• Government is implementing Pradhan Mantri Jan Vikas Karyakram (PMJVK), a multi-sectoral development programme in identified Minority Concentration Blocks, Minority Concentration Towns, Minority Concentration District Headquarters & Cluster Villages for Infrastructural Development.
Skill development and employment generation
• 'Nai Manzil' Scheme for formal school education and skilling of school dropouts
• 'Seekho aur Kamao' - A placement linked skill development scheme for minorities, aims at upgrading skills of minority youth in various model/traditional skills depending upon their qualification, present economic trends and market potential which can earn them a suitable employment or make them skilled to go for self-employment.
• 'Garib Nawaz Skill Development' Training for Minorities is a scheme to provide short-term job-oriented skill development courses to youths belonging to the six centrally notified minority communities. Between 2014 and 2018, 5,23,890 people from minority communities have benefitted from Government's employment-oriented skill development programme.
• Upgrading the Skills and Training in Traditional Arts/Crafts for Development (USTTAD): Hunar Haat is also being organized under the Scheme from 2016-17 to further promote traditional crafts/arts, employment generation and strengthen their market linkages. Since its inception, 21 Hunar Haat has been organized to provide employment and employment opportunities to more than 300 thousand artisans and craft persons from minority communities.
• 'Nai Roshni' Scheme for Leadership Development of Minority Women to empower women and instil confidence. Since its inception, nearly 400 thousand women from minority communities have benefitted from this Scheme.
• Hamari Dharohar Scheme: The Government is implementing the Scheme to preserve the rich heritage of minority communities under the overall concept of Indian Culture.
• Swachh Vidyalaya: Under this Scheme, schools/ institutions with no toilets facility are provided grants to construct separate toilet blocks for girls and boys.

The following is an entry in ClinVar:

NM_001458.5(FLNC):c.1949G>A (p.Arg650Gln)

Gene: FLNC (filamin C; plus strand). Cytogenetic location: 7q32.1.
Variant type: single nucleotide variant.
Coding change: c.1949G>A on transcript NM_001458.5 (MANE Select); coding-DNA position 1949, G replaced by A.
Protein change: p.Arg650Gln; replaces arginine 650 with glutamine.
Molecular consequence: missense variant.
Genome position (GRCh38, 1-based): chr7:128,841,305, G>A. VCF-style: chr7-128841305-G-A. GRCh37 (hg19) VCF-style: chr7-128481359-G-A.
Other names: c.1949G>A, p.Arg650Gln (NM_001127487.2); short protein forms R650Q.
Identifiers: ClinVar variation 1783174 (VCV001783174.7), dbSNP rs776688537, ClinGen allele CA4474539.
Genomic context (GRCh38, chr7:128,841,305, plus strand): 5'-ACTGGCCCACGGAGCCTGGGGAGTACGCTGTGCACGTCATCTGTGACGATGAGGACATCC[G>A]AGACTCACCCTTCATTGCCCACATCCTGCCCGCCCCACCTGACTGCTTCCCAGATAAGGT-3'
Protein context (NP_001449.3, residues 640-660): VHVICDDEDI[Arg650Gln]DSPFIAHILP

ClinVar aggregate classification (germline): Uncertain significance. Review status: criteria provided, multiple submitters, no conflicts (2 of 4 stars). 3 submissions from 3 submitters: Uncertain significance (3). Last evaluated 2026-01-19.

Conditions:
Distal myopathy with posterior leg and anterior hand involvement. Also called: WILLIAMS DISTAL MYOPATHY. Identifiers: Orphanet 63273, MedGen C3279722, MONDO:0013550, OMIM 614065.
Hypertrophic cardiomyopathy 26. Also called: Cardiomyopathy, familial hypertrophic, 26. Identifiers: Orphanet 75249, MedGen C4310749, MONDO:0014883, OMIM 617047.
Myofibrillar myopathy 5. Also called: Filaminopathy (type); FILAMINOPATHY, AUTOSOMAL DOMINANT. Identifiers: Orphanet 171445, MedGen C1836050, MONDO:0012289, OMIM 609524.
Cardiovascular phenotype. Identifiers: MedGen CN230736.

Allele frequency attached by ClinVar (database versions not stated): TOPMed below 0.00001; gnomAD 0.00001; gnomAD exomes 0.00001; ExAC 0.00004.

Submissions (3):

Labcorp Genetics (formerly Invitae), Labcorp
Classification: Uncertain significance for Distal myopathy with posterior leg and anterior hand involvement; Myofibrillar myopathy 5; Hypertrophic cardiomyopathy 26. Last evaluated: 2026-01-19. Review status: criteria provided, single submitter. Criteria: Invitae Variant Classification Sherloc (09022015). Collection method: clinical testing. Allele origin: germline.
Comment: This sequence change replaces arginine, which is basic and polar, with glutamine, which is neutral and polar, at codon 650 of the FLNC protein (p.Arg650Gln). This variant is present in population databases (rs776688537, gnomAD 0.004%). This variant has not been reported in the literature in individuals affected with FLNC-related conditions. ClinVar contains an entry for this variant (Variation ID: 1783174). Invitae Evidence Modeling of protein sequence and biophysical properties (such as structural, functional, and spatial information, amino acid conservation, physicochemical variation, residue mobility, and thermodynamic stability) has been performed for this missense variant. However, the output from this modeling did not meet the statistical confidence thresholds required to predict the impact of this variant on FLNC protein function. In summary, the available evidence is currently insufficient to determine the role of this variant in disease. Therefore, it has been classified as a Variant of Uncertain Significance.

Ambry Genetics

Following are the other affirmative measures for the welfare of minorities
• In a major step towards women's empowerment, the Parliament, on July 30, 2019, passed the Muslim Women (Protection of Rights on Marriage) Bill 2019, to abolish the practice of Triple Talaq, thereby extending gender justice and gender equality to Muslim women.
• The Citizenship Amendment Act 2019, was enacted on December 12, 2019, to provide Indian citizenship to certain persecuted religious minorities such as Hindu, Sikhs, Buddhist, Jain, Parsi and Christian communities from Pakistan, Afghanistan and Bangladesh, which are already in India so that their basic human rights are met.
Above are the schemes excluding State Government schemes for minority communities. Addition to the Central Government schemes, the State Governments have also established the separate ministry for the welfare of the minority communities and have allocated significant amount of budget to the respected schemes. According to the reports published by Ministry of Minority Affairs on its website, members of Muslim community have been benefited the most because the Muslim community is in majority among the listed minority communities in India.